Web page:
Contesting Technical

HAM RADIO 101

Don't Be a Lid

by Tony, N3KTA

What, pray tell, is a lid you may ask?  Well, the word lid is ham jargon for an amateur radio operator who exhibits poor operating practices.  Intentional, incidental, or otherwise...if you make a procedural mistake, it is almost certain that someone listening will label you as a lid.  And yes, it is an insult.

I think we are all guilty of some level of "lidness" at one point or another in our amateur radio practices.  Some of us get past it, some of us don't, and some of us just plain don't know that we are being lids.  Many hams have no tolerance for lid-like behavior and get quite irate at even the simplest of liderations.  I truly believe that a great majority of these poor operating practices are not overt acts.  They are simply derived from the ignorance of proper procedures.  People will list various causes of lid behavior but I am not going to delve into that field.  I believe that you learn proper operating procedures in at least 3 simple and effective ways: 

  1. Research:  reading about proper practices and asking questions
  2. Experience:  getting on the air: operating AND listening
  3. Elmering:  getting help from an operator w/ experience who has already made plenty of mistakes.

So I will offer some simple elmering tips in an effort to help try to curb common lid mistakes.  Hey, I am not perfect.  I have had my fair share of lidness so I will pass on some things I have learned (and am learning) along the way.  Like my dad always says, "You learn something new everyday".  Amen.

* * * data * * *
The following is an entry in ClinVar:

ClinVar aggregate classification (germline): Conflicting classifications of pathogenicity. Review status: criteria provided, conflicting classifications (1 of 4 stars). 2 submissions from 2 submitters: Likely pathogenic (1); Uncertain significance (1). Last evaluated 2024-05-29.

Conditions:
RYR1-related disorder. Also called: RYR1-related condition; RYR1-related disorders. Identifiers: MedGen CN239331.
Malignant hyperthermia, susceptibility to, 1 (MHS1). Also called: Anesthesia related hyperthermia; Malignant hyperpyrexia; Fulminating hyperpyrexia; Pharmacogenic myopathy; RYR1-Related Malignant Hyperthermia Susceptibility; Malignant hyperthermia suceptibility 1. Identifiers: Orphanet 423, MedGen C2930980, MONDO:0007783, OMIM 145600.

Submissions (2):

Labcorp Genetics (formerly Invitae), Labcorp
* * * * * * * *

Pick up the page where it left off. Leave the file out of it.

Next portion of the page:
'Don't Be a Lid' Tips of the Week

January 6, 2009

  • Don't tune up on the exact frequency of an ongoing QSO, CQ, or pile up.  Remember, there are others trying to listen to that frequency as well.
  • Many DX stations will operate split mode:  transmit on one frequency and listen up (QSX) on another.  Take this DX spot for instance:

W60AR had a 80M CW QSO with ZD8UW @ 0513 UTC on 07 Jan 09.  ZD8UW was transmitting on 3509 KHz and listening on 3510.4 KHz.  SO W6OAR transmitted on 3510.4 KHz and listened on 3509 KHz.  See how that works?

This is a common practice with many DX stations...especially rare ones.  So if you hear/see a DX station working a pile up but don't hear anyone coming back to him/her on that frequency, there is a good chance they are working split.  So DON'T transmit on their calling frequency.  Instead, tune around a little bit (a few KHz up) to see if you hear stations calling the beloved DX.

A great way to see how this works is to monitor DX spots on sites like DX Watch.  The usually friendly ops will normally post a QSX frequency along with the spot.

January 12, 2009

  • Don't use spotting websites for comments not conducive to good amateur radio practice.  Some comments I have seen in the last week and copied from dxwatch.com:
    • An op posted some disparaging remark about another which generated "I dare you to say that to my face"...response "your face is too ugly".
    • to a DXpedition station "Why don't you go home?"
    • Worse- very derogatory comments...some even in other languages:
    • EA1** to E44M    14000.0 FAFANCULOS 1815z 11 Jan
    • F6*** to E44M    7000.0  expedition de MERDE 1812z 11 Jan
    • K2**  to N4MJ-114000.0  PH U CK - Y O U!  2150z 11 Jan

    This is mega lid behavior! Please don't get caught up in this non-sense.  I am ashamed for the hobby when I see these kinds of things going on.  Ignore them and they will hopefully go away.  Or as I say...QSY and they do go away!

     

  • Using pirated or made up call sign is not only another mega lid behavior but it's also illegal.  Four times this week on HF I had the same (?) station come back to me using a fraudulent SV0 call.  Don't be a weinous like this guy.  ID properly.  If you don't like something I am doing just tell me in a nice, friendly manner.

 

 

 

 

 

73 de N3KTA SK